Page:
“I am not rotating to give players a rest,” Mosimane said. “I have to give a chance to the guys who haven’t had a chance to play, so that I can assess them at the end of the season. You can’t give assessment when you don’t give people a chance.

“Unfortunately, I’m doing it at the expense of the team, whereas we need results, we need points and we need to be consistent. Sundowns supporters want a win and they want it now.”

It is degrading for a club with lofty ambitions like Sundowns to lower their targets to a mere place in the top eight and for the them to be struggling to achieve this task is even more demeaning.

But such is the consequence of multiple coach changes over the years, failure to implement proper youth structures and using money as a solution to every problem.

“We are going through a slump and you must understand that it happens to all teams,” Mosimane explained.

“Don’t forget it has taken Kaizer Chiefs seven years and they have not yet won the league. But when everybody writes, they write about Mamelodi Sundowns being big spenders and without a trophy in the cabinet for the last five years. They are right but it’s a process.

“Yes I still see us making it into the top eight because not many people ahead of us are winning, some of them are losing. There are less points to play for but … there is still an opportunity, we’re only five points away from the top eight. Let’s see what happens.”

pitso mosimane

Wipe that smug grin off your face

Meet Sundowns, the Izikhothane of the PSL

By Sbu Mjikeliso | 2012-12-02 12:31:14

I had a laughing – then coughing – fit when fellow scribe and soccer analyst Tso joked that Mamelodi Sundowns were “Dikhothane tsa Pitori”.

Now if you have just landed from Mars, let me explain: Izikhothane is a group of youths practising a vile trend of buying expensive material – clothes, food, anything you can think of- mostly with money given to them by their parents and they go about destroying it as if it were worthless. The other day they were tearing R100 bank notes for kicks.

Well, the Motsepe Foundation (I guess not content with spending millions on under-performing players) hosted a concert in East London a day after Sundowns’ 1-0 Telkom Knockout final defeat to Bloemfontein Celtic. Now I’m sure that the concert was organised months before the final but why does it appear like the Sundowns family are more adept at organising lavish parties [insert Miss Mamelodi Sundowns pageant here] than they are getting the bloody team to play good football?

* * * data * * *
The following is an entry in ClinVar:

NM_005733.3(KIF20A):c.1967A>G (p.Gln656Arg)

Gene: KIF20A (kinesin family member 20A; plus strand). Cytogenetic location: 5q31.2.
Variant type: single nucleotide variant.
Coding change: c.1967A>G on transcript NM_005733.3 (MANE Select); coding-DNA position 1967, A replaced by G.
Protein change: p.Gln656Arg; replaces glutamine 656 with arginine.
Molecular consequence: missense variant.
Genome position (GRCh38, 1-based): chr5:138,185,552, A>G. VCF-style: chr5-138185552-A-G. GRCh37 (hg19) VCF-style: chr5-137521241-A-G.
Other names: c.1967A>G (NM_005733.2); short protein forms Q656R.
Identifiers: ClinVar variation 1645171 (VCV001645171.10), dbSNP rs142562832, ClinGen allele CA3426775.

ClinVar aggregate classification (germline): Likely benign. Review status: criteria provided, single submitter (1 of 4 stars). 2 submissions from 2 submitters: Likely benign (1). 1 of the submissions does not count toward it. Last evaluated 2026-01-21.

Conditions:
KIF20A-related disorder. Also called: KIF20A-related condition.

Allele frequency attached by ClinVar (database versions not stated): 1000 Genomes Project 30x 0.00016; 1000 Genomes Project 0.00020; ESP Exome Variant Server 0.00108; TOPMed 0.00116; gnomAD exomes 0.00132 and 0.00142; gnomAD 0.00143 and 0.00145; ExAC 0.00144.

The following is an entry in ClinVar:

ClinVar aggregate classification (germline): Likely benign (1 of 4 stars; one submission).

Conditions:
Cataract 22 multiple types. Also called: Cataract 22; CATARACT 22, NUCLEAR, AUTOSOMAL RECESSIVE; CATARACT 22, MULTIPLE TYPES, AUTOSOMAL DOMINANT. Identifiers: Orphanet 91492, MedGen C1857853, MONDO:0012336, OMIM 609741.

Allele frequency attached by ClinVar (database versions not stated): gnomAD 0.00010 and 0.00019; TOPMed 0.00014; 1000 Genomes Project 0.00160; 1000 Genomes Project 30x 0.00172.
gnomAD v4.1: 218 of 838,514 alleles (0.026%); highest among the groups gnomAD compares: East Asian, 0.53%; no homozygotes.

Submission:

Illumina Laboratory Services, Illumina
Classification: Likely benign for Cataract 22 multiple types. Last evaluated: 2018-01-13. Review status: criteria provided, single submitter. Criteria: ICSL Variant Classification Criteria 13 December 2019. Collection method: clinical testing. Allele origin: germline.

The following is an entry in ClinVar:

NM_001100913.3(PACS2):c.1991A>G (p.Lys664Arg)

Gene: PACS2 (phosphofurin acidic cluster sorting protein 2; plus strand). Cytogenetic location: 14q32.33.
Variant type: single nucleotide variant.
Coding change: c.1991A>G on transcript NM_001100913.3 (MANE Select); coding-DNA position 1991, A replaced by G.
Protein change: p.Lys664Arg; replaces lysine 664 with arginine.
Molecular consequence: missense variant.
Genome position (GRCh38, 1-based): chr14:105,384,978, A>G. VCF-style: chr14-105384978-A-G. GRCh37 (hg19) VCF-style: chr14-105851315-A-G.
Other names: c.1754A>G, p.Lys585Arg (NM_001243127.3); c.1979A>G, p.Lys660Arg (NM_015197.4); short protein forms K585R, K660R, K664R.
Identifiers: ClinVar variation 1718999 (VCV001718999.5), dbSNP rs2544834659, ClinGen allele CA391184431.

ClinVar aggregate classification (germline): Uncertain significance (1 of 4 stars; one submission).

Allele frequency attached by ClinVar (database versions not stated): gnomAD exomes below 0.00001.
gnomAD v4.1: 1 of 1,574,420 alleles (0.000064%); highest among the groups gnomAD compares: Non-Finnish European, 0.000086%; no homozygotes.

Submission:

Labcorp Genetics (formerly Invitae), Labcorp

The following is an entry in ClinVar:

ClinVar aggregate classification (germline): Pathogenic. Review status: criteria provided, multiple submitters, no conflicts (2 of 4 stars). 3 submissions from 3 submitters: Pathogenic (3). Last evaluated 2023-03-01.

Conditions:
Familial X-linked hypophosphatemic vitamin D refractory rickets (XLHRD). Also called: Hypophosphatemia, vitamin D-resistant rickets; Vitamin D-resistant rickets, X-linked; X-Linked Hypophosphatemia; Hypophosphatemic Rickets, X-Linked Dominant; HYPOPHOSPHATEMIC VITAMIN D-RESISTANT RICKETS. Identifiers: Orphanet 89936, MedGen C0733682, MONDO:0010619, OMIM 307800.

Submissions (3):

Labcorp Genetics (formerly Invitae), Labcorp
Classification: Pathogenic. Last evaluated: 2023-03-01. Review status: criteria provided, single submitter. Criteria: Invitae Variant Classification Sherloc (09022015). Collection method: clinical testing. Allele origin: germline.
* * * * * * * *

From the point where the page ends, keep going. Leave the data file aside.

I understand the need to grow the brand but what good will it do if the team is 15th on the Absa Premiership log?

Coach Johan Neeskens has put Elias Pelembe, who is rumoured to be among the highest earners in the league at over R300,000 a month, in the stands. If that’s not Izikhothane behaviour, I really don’t know what is.

Neeskens is reviled by the Sundowns fans. Though they’ve suspended their violent streak, thank God, they have no say in the club anymore. They are expected to buy their match tickets, go to the stadium, sit down and shut the f**k up – and then watch this bunch soiling the Sundowns jersey once worn by Roger Feutmba, Raphael Chukwu and Zane Moosa.

British football writer Henry Winter, of the Telegraph, wrote about Chelsea after their 3-1 defeat to West Ham on Saturday:

Their confidence is brittle, their second-half collapse at a crowing, bubble-filled Upton Park raising legitimate questions about their character as well as Rafa Benítez’s ability to motivate them.

Winter could have been talking about Sundowns and Neeskens during the Telkom KO at Moses Mabhida.

Rafa Benitez meme

Chelsea fans will laugh at this, but deep down we want to cry

A friend of mine and staunch Downs supporter BBM’d me saying: “I feel like a housewife in abusive marriage. I keep hoping the situation will change but I get more beatings in return.” Sorry skat, I understand *bbm hug face**.

Here’s what I don’t get about Neeskens, which a number of tense conferences has failed to clear up. He doesn’t want to be challenged and he has no sense of consistency in selection. Holding mid Thamsanqa Sangweni went to Chloorkop will to fight for his place in the star studded team but was shafted after two brilliant performances in the 4-1 win over Kaizer Chiefs and 1-0 win over Chippa United beginning of the season.

It was the same with Edward Manqele. Why?

Elias Pelembe, one of Sundowns’ most gifted players, watches the games on television, like you and I. One week Richard Henyekane has been banished to Robben Island, the next he’s starting in the cup final.

Samuel Julies, no offense kid, is talented but too inexperienced for such a crucial midfield position in a cup final. Why couldn’t he have played Hlompo Kekana in a more advanced role in midfield? Was Kekana not the flavour of the month a few months ago, what has he done to warrant a permanent spot on the bench?

The first thing Neeskens did when appointed as Downs coach last year was get rid of the team’s best performer from the previous season, Matthew Pattison. That was the first sign of diabolical decision-making and egotism.